“Sticks and stones may hurt my bones, but words will never harm me….”

That ditty bolstered a whole of us back when, but nowadays nasty words find their way online, too, potentially causing cause great and endless hurt. Question is, while schools are out there on the front lines trying to stem cruel behaviors and postings, what about the parents of bullies?

Some say, fining those parents is the way to go, and that’s the very path followed recently by the Wisconsin Rapids School District. A new ordinance proposed by its Superintendent Craig Broeren and approved by the city council “aims to hold parents legally responsible for their child’s repeated bullying behaviors and issued up to $250 in fines if they don’t stop.” It also prohibits any sorts of retaliation against kids who report bullying incidents.

Not surprisingly, other states are considering following suit.

New Jersey, for instance, has proposed “Mallory’s Law,” named after 12-year-old Mallory Grossman who committed suicide after being bullied both in school and online. If passed, the parents of bullies would have to take a training class and also pay a fine of $100 initially and up to $500 for multiple incidences.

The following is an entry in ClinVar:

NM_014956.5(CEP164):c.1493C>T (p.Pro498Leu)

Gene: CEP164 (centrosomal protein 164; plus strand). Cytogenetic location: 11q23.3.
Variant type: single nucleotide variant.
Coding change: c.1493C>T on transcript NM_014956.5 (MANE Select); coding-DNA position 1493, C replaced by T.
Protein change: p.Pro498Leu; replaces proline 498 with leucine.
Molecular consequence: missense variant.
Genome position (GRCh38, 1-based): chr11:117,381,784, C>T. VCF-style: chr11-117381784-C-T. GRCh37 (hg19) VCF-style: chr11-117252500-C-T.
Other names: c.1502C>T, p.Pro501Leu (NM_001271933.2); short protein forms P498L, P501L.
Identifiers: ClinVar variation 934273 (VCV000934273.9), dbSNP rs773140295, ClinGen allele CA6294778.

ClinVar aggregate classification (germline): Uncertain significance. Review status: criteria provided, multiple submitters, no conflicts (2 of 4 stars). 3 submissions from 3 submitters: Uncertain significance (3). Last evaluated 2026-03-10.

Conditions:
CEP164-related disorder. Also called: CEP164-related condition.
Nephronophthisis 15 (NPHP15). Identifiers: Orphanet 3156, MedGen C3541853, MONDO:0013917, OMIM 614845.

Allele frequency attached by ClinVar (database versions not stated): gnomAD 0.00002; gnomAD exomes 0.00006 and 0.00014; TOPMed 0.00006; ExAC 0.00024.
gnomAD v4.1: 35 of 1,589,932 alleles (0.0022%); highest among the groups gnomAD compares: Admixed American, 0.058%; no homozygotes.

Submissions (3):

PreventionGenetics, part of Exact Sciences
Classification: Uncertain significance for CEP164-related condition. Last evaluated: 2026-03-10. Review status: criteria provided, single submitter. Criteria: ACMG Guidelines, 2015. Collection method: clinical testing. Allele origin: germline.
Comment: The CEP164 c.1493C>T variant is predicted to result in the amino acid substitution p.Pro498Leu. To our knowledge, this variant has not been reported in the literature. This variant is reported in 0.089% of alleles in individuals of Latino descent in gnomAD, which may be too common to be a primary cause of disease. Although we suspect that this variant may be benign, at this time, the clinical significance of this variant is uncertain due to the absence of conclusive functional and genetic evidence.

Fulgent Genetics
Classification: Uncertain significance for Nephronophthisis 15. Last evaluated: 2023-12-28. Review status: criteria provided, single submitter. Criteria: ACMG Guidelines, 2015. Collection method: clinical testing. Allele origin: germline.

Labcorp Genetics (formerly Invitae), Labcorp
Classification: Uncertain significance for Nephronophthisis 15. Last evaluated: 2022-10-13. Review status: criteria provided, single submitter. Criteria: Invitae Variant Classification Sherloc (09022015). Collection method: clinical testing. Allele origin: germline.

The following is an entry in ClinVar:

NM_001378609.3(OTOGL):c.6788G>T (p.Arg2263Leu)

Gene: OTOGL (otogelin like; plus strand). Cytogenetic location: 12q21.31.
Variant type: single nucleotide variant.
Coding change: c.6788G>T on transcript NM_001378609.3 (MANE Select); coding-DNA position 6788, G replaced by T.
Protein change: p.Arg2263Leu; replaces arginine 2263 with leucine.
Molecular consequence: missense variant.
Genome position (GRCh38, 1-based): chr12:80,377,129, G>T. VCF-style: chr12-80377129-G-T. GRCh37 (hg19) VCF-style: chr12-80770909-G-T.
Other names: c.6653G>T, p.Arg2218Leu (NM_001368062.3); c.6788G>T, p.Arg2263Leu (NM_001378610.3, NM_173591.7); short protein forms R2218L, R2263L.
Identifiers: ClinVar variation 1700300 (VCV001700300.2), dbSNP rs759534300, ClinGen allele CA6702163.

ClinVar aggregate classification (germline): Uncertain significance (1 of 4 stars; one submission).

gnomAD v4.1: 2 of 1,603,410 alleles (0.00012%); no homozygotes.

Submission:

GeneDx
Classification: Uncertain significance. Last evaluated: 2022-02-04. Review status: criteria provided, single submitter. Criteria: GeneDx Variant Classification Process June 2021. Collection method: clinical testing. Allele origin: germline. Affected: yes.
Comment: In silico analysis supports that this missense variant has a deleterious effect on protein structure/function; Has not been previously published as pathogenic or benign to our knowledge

As regrettable as such moves are, there’s good reason for them in these troubling days. Take, for example, these findings from the 2018 U.S. Department of Education’s Indicators of School Crime and Safety report:

  • 20% of 12- to 18-year-old students nationwide reported being bullied in school in 2017.
  • 41% reported believing that it would happen again.
  • 6% purposely avoided school activities, classes, or one or more school locations thinking someone might physically attack or harm them.

So, is fining parents an effective solution?

When I posed that question to several local moms, they responded with a resounding, “No,” saying it would have little impact on the problem. Plus, a few added that it would unduly punish those with low incomes. One mom, whose son was bullied mercilessly bullied, tried for almost a whole year to get the school to help but to no avail.

Ultimately, her son, L., came up with his own solution: He enlisted several of his closest friends to serve as his bodyguards, writing up a contract which they all signed. Among the promises made:

  • They would serve unless signing on to serve as a body guard for someone else; in that case, they were “fired,” but could return if they changed their mind.
  • They could “attack” only if L. or one of the guards were being harmed.
  • If L. were ever absent from school, the body guards were “off duty.”

Their reward for service: chocolate chips or some other sweet snack during lunch. However, explained his mom, “After the first week, they all agreed that no ‘payment’ was necessary because everyone was enjoying the deal so much.”

And it worked; the bullying subsided…

Many thanks, Carol